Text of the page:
But the context of myth changes over time, and the metaphor which once served so well has now fallen into disrepute. Those noble heroes of that bygone era, the “Space Age,” are now one more relic of the Military Industrial Complex. We don’t need fighter pilots in space anymore – the nature of conflict has changed, and the anticipated space war is probably not going to happen any time soon. We have even gone so far in our popular culture as to parody that “right stuff” mythos in movies like Armageddon and Space Cowboys. Many view the early space program as a dead end, and now say things like “Why go to space until we solve all our problems here on Earth first? The space program is just an elitist escapist fantasy that can do nothing to help the planet.”

But that is the result of our modern myth-busting proclivities. Just because the cultural terrain has shifted does not diminish the accomplishments or worth of those early space explorers, those heroes. The valuable and worthy activity now is to actively engage with our space explorers, to interact with them to reach for new, fresh metaphors that transform our understanding of space from something to conquer to viewing it more as an extension of our environment, which is precisely what it is. The role of the space explorers has transformed from conquering heroes to dedicated, focused achievers of missions, precisely the same shift in dynamics we have seen in many frontier contexts. This in no way diminishes the stature of the early space pioneers, but rather places them in the mythic context of blazing the trail and making it possible for more of us to go, when the opportunities present themselves.

White then goes on to ask whether spaceflight is a spiritual experience. “Spiritual” is now one of those loaded words in our culture, along with “religion” and God” that mean something different to just about everybody who uses them, and are subject to our myth-busting propensities. But space exploration definitely does have an effect on humans that take us beyond our normal context. The renowned mythologist Joseph Campbell discussed the transformative power of metaphor to reach for deeper insights in his book The Flight of the Wild Gander. He tells us that the philosopher Immanuel Kant “offers a four-term analogy (“a” is to “b” as “c” is to “x”), which points not to an incomplete resemblance of two things but to a complete resemblance of two relationships between quite dissimilar things…. Mythological, theological, metaphysical analogies, in other words, do not point indirectly to an only partially understood knowable term, but directly to a relationship between to terms, the one empirical, the other metaphysical; the latter being, absolutely and forever and from every conceivable human standpoint, unknowable.”

Space is that inconceivable unknowable metaphysical condition, that astronauts have experienced directly, albeit from their limited human perspectives, and are continually reaching to find the right metaphors, the right Kantian relationship, to express to the rest of us, to give us a sense, as White points out, of what is was like. That metaphysical reality can never be fully apprehended or understood by even those who experienced it. The astronauts need us as much as we need them, so we can mutually push our communal language to find new metaphors, new ways to understand and communicate that ultimately ineffable experience.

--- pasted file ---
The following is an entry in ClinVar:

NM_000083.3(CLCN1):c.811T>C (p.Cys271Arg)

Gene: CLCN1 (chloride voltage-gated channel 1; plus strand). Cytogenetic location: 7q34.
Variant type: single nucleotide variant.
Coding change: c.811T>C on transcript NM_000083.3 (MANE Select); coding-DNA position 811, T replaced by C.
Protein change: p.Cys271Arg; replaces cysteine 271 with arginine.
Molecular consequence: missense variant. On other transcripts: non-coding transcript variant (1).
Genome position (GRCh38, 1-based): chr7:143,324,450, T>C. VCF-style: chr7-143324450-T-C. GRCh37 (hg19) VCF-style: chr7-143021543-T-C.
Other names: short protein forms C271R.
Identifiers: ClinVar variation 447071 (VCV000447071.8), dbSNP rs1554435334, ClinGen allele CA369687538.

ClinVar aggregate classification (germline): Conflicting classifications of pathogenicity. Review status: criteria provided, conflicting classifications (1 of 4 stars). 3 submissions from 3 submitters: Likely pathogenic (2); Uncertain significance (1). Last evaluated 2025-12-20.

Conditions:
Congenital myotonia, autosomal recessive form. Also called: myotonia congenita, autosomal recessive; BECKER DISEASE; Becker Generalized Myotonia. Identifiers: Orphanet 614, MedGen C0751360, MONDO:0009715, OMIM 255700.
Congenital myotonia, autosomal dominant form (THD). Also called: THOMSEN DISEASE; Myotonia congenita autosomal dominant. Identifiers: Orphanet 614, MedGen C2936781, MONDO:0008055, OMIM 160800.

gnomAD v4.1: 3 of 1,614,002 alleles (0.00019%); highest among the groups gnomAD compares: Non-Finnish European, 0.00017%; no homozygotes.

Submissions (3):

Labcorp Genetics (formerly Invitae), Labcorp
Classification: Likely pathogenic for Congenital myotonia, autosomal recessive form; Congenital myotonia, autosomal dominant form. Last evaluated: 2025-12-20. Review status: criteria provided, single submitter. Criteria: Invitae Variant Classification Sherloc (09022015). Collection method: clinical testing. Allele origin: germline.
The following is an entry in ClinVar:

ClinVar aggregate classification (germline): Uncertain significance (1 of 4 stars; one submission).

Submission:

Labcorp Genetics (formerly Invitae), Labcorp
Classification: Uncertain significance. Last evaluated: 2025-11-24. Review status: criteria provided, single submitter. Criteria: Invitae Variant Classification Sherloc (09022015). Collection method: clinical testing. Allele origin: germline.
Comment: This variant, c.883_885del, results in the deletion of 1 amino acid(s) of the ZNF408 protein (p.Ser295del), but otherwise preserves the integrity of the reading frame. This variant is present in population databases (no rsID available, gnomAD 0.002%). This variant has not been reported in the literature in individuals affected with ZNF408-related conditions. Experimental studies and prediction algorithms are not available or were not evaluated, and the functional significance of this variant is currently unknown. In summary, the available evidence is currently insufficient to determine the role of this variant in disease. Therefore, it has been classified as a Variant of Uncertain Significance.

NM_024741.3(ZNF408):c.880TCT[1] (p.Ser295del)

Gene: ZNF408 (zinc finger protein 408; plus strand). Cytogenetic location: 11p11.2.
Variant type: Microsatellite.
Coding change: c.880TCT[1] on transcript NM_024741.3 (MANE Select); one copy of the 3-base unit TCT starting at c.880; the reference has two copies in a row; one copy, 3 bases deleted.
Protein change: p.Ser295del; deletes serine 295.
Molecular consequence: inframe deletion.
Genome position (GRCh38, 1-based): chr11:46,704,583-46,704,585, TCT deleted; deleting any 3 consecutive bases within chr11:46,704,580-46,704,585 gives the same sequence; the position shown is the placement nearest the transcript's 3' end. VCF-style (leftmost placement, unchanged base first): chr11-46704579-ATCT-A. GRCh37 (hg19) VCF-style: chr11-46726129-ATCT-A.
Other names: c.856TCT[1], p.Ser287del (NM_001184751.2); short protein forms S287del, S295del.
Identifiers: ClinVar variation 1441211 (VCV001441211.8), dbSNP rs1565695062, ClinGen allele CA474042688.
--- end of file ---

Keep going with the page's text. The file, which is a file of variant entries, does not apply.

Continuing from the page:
That experience definitely has a spiritual quality to it, in that it compels all of us, the astronauts and the ground observers, to reach beyond ordinarily-experienced reality to a metaphysical sense of participating in something greater than ourselves. As White points out, for some astronauts, that translated into achieving the goals of the mission to the best of their ability, with no attention paid to what is commonly considered “spiritual.” Yet the challenge of the experience called to the fore that response from those individuals which would otherwise not have come to fruition. Space calls out the best in us, and it is our constant challenge to grapple with the shortcomings of our language to strive to create new metaphors which can lead us to a greater sense of context, meaning and myth, as we struggle to understand our place in the universe.

 

Appearance on “The Space Show”

Written by Frank White on Sunday, 11 November 2012. Posted in Overview Institute, Overview Effect

Over Veteran’s Day weekend, I was honored to appear on The Space Show, hosted by Dr. David Livingston. If you have never listened to the program, you should give it a try. It is online at www.thespaceshow.com. David brings in a variety of great guests from the space community, and he is a thoughtful and informed interviewer. I had not appeared since the founding of the Overview Institute, when I appeared with my colleagues, David Beaver and Alex Howerton.

This was a wonderful opportunity to bring people up to date on the progress of the Institute, as well as the upcoming world premiere of the film “Overview,” the revision of The Overview Effect for a third edition, and my work with Space Synapse, a company that is devoted to communicating the Overview Effect message through a variety of media.

Listeners sent in a number of emails and made some perceptive phone calls. Bob Krone, provost of the Kepler Space Institute (KSI), emailed to remind us that I have developed a course on the Overview Effect for KSI, and that they have recently started a space philosophy journal.

I want to thank David Livingston for inviting me on his program, and my all veterans (including my father and grandfather) for their service. My hope is that, as more people hear the message of the Overview Effect, we will have fewer wars, but we should continue to honor those who gave of themselves for us.

To listen to our discussion, click here to download the audio file.